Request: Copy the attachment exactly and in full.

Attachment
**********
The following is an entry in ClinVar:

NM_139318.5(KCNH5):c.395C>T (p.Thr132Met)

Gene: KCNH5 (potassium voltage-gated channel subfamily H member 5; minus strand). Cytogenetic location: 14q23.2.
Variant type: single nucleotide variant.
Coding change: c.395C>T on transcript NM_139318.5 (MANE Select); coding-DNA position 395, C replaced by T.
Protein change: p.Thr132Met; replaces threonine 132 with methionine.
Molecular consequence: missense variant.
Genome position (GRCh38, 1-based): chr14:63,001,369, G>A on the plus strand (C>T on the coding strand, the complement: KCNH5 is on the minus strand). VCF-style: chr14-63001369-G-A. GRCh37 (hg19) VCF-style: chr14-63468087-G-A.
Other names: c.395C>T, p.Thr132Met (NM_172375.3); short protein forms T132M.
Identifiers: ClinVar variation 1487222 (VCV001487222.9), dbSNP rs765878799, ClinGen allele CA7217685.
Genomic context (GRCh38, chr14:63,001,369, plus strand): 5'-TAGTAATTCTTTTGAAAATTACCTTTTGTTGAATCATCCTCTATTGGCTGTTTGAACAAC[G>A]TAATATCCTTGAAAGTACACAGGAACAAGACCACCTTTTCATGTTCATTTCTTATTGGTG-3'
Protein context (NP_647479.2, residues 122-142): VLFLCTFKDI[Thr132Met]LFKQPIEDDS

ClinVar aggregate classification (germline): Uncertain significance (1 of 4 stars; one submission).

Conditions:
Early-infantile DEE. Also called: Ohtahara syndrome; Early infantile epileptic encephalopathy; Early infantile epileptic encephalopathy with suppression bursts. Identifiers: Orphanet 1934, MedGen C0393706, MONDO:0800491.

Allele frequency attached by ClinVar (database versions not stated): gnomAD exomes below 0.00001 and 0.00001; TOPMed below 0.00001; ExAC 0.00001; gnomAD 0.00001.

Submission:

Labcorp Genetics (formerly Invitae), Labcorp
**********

The following is an entry in ClinVar:

NM_139318.5(KCNH5):c.395C>T (p.Thr132Met)

Gene: KCNH5 (potassium voltage-gated channel subfamily H member 5; minus strand). Cytogenetic location: 14q23.2.
Variant type: single nucleotide variant.
Coding change: c.395C>T on transcript NM_139318.5 (MANE Select); coding-DNA position 395, C replaced by T.
Protein change: p.Thr132Met; replaces threonine 132 with methionine.
Molecular consequence: missense variant.
Genome position (GRCh38, 1-based): chr14:63,001,369, G>A on the plus strand (C>T on the coding strand, the complement: KCNH5 is on the minus strand). VCF-style: chr14-63001369-G-A. GRCh37 (hg19) VCF-style: chr14-63468087-G-A.
Other names: c.395C>T, p.Thr132Met (NM_172375.3); short protein forms T132M.
Identifiers: ClinVar variation 1487222 (VCV001487222.9), dbSNP rs765878799, ClinGen allele CA7217685.
Genomic context (GRCh38, chr14:63,001,369, plus strand): 5'-TAGTAATTCTTTTGAAAATTACCTTTTGTTGAATCATCCTCTATTGGCTGTTTGAACAAC[G>A]TAATATCCTTGAAAGTACACAGGAACAAGACCACCTTTTCATGTTCATTTCTTATTGGTG-3'
Protein context (NP_647479.2, residues 122-142): VLFLCTFKDI[Thr132Met]LFKQPIEDDS

ClinVar aggregate classification (germline): Uncertain significance (1 of 4 stars; one submission).

Conditions:
Early-infantile DEE. Also called: Ohtahara syndrome; Early infantile epileptic encephalopathy; Early infantile epileptic encephalopathy with suppression bursts. Identifiers: Orphanet 1934, MedGen C0393706, MONDO:0800491.

Allele frequency attached by ClinVar (database versions not stated): gnomAD exomes below 0.00001 and 0.00001; TOPMed below 0.00001; ExAC 0.00001; gnomAD 0.00001.

Submission:

Labcorp Genetics (formerly Invitae), Labcorp